Written by Super User. Posted in employees

Malay female working on laptop As an employee working in Malaysia, you are entitled to receive minimum basic wages of RM900 in Peninsular Malaysia and RM800 in Sabah, Sarawak and Labuan. With the implementation of the Minimum Wages Order 2012 your employer is required by law to ensure that all employees meet the minimum wages rate. While some items can be counted towards the minimum wages calculation, you should be aware of your rights in your negotiations with your employer. For more information as to what can and cannot be factored into your minimum wages, please follow this link.


Ali works for a Sabah SME in the manufacturing industry. He was hired on 5th January 2012 at a basic wage of RM600 with an additional RM200 in the form of allowances. Prior to the 1st January 2013 implementation of the Minimum Wages Order 2012, his employer held a meeting with him to restructure his wages by absorbing all his allowances (RM200) to form a new basic wages of RM800, which is the minimum wages threshold for Sabah.
Ah Seng works for a Kuala Lumpur SME in the service industry. He was hired on a daily basis, earning RM20 per day for six days a week. With this wage and work schedule, Ah Seng makes RM20 x 26 = RM520 per month. This is RM380 less than the minimum wages set for Peninsular Malaysia, and his employer will have to raise his daily rate by RM14.62. His new daily wage is RM34.62 or RM900.12 per month.
Ravi, a Malaysian was just hired by a Selangor manufacturing company, and has been put on probation for six months. Based on the Minimum Wages Order 2012, his wages for the first six months cannot be less than 70% of the minimum wages rate. In other words, he must be paid a minimum of RM630 for the first six months. Once his probation period of six months is over, his wages will rise to RM900 per month.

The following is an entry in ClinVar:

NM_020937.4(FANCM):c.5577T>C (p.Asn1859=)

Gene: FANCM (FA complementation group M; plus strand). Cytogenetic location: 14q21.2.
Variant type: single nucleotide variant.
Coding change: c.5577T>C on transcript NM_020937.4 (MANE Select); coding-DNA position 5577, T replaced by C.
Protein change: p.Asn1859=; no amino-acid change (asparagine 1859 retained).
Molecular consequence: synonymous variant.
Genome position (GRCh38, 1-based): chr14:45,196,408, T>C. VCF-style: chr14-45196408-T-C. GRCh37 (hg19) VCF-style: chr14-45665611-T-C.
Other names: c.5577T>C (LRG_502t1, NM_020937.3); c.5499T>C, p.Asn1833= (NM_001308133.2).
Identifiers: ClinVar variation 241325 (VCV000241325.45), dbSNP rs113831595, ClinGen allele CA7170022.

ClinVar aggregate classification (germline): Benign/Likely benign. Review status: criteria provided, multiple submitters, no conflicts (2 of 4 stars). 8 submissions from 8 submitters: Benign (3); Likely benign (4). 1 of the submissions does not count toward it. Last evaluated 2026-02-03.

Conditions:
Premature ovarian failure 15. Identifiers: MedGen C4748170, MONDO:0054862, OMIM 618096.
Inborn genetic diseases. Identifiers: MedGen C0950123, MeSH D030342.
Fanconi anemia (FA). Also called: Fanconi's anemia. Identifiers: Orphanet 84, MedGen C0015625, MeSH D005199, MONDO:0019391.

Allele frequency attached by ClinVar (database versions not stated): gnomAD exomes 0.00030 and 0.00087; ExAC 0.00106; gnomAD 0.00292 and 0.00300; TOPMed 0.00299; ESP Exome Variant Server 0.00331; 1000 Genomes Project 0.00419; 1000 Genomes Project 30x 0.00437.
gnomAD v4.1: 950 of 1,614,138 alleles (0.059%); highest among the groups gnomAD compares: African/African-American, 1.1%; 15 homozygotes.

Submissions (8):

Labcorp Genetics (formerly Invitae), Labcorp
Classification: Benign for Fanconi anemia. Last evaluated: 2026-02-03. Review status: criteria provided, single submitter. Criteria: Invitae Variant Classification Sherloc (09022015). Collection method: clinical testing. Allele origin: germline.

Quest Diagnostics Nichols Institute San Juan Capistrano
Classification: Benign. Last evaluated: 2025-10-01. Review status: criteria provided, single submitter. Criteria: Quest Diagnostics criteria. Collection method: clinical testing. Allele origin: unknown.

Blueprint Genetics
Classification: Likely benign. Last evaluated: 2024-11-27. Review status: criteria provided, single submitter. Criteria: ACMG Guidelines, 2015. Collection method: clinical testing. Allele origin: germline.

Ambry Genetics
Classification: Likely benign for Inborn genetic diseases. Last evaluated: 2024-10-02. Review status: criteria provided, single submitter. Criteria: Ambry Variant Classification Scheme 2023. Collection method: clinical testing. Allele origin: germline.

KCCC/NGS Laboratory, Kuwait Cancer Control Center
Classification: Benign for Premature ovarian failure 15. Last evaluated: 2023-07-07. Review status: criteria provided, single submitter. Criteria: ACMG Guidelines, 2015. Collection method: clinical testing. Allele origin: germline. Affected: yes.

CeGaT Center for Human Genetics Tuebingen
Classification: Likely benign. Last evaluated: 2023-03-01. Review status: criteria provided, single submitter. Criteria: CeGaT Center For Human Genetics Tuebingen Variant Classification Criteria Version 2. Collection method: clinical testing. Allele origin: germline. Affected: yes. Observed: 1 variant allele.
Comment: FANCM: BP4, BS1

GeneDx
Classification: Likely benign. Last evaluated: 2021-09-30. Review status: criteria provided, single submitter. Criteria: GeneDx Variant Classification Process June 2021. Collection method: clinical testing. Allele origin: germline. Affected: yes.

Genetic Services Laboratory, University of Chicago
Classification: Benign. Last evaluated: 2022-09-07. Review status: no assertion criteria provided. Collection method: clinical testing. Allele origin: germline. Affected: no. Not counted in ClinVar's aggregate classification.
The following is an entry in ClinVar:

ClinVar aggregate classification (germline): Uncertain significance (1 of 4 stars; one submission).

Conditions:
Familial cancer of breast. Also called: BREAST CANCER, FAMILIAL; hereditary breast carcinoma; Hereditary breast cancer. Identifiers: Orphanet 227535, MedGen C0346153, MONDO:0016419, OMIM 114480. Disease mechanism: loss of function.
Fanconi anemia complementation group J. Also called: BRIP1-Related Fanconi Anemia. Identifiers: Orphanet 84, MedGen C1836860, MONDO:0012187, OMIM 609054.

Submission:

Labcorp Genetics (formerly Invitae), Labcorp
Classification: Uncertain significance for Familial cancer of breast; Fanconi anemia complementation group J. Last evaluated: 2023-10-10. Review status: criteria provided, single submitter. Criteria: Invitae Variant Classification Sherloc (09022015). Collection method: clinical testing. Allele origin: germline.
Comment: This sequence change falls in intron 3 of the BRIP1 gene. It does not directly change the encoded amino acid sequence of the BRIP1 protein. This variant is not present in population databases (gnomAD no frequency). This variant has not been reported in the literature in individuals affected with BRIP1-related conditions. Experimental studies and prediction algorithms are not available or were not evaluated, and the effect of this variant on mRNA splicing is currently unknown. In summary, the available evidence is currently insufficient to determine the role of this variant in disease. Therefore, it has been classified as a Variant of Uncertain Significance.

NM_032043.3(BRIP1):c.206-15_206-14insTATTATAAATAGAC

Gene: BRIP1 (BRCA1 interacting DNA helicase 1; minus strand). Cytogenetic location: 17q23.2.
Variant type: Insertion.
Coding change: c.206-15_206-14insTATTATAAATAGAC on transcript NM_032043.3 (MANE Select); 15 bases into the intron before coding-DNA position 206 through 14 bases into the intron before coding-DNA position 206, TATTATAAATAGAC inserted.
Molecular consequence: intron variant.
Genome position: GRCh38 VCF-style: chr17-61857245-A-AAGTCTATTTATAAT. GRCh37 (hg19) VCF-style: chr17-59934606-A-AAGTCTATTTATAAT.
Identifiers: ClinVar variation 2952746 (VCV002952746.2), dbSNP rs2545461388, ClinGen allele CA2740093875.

After the end of the probation period, his employer decides that Ravi needs more training, and his probation period is extended by another three months. However, reduced minimum wages apply only to the first six months of probation, and the employer must now raise Ravi’s basic wages to RM900 even though he is still on probation.
Salmah has been working for a Kuching manufacturer for the past three years. She was earning RM700 in basic wages as well as RM50 for her monthly housing allowance, bringing her total monthly income to RM750. Since the enforcement of the Minimum Wages Order 2012, her employer has restructured her wages adding an additional RM50 to bring the basic wages to RM800. The employer restructured her housing allowance to make it a part of her basic wages, and topped up the difference.
The employer initially wanted to include the company’s EPF contributions as part of the minimum wages calculation but Salmah correctly told him that he was not allowed to do that. In fact, employers are not allowed to include the following items as part of the minimum wages calculation:
  • Housing accommodation including supply of provisions
  • Contributions by the employer to any superannuation scheme
  • Travelling allowance or concession
  • Sum payable to the employee to defray special expenses, e.g., claims
  • Gratuity payable on discharge or retirement
  • Annual bonus or any part thereof
For more information, please see the section Information on Restructuring Employee Wages.